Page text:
Police raid BMW offices in emissions cheating investigation

The Munich, Germany, headquarters of automaker BMW was raided by German police and prosecutors on Tuesday, who sought information on possible diesel emissions cheating. File Photo by Brian Kersey/UPI

March 21 (UPI) — The Munich headquarters of German automaker BMW was raided by authorities in an investigation into a potential diesel emissions cheating scandal.

The iconic headquarters and a BMW engine plant in Austria were visited by prosecutors and police, the Munich prosecutor’s office said.

“There is the initial suspicion that BMW AG [has] used a test stand-related defeat device,” prosecutors said in a statement.

A “defeat device” is software that allows a vehicle to operate at legal emissions levels during testing. The vehicle’s true emissions, though, in real-world conditions are significantly higher.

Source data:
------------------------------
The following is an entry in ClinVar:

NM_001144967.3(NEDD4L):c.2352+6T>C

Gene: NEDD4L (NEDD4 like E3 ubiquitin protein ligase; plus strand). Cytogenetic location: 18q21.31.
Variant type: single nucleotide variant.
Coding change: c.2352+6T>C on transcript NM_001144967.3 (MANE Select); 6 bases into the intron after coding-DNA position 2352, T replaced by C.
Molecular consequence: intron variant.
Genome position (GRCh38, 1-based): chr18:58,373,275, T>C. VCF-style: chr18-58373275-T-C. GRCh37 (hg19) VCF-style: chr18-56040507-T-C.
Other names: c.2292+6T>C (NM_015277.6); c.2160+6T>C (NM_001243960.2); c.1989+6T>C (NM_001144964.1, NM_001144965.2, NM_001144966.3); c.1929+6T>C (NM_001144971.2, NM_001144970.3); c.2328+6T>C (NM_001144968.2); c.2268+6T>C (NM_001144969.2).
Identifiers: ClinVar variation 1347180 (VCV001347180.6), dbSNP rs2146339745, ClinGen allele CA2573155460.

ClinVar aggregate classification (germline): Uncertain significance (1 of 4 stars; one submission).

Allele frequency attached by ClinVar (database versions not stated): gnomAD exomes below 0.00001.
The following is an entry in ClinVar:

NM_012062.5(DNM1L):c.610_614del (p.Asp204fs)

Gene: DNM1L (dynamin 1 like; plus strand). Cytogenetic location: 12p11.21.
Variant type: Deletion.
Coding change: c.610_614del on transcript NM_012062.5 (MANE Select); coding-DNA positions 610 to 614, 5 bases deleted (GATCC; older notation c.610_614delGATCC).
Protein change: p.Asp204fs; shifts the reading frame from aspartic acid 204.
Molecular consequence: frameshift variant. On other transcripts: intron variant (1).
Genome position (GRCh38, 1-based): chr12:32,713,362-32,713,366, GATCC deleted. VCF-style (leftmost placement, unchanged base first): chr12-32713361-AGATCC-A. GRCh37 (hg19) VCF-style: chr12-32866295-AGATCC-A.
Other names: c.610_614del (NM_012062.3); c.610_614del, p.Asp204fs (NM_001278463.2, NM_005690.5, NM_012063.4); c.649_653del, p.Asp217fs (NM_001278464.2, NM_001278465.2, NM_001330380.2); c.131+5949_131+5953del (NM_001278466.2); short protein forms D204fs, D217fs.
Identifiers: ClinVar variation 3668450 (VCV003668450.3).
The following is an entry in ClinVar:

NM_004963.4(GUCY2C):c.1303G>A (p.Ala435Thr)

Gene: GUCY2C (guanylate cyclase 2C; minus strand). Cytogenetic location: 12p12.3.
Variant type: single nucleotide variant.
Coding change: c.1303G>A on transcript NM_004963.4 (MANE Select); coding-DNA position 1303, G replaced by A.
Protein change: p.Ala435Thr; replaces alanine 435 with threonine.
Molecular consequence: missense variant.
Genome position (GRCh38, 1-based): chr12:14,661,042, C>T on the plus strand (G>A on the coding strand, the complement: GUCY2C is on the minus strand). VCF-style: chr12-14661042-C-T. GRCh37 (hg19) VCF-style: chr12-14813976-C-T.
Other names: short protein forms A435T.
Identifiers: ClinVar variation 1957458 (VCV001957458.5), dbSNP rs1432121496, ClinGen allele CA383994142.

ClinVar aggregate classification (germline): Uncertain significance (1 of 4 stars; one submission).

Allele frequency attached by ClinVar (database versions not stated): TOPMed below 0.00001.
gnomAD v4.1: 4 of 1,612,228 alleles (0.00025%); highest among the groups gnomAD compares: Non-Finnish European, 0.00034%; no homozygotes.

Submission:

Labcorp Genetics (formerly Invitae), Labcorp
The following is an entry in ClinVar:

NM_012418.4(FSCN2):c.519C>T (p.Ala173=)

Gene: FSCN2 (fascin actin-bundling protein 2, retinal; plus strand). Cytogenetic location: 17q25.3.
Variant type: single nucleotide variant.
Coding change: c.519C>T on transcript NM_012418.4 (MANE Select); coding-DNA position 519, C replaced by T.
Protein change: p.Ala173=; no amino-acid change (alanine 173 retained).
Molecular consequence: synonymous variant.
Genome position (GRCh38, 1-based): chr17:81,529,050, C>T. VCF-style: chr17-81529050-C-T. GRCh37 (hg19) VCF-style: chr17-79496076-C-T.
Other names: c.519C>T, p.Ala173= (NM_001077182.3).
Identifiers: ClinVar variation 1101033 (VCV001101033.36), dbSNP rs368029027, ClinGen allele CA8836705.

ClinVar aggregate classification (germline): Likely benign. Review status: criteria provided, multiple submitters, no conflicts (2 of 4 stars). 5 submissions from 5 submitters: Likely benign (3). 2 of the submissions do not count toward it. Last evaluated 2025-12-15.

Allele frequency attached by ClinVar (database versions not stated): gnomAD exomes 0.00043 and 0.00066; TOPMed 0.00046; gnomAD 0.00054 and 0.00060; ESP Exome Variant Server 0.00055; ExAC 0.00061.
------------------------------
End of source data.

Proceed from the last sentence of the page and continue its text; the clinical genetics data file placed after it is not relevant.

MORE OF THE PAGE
Volkswagen and Daimler paid billions of dollars in fines and costs to replace cars worldwide after similar scandals. Those cases prompted investigations of other German automakers and depressed the market for diesel-powered cars.

Motor vehicles are Germany’s largest export, and new revelations about potential emissions issues at BMW could injure the national economy.

At issue are two diesel-powered models — the BMW 750xd and M550xd, neither of which are sold in the United States.

BMW said Tuesday it will recall 11,400 vehicles, and noted the software that prompted the raids was inadvertently installed. The company had not intentionally tried to deceive regulators, it said.

“In the course of internal testing, the BMW Group realized that a correctly developed software module had been allocated in error to models for which it was not suited,” the automaker said in a statement.


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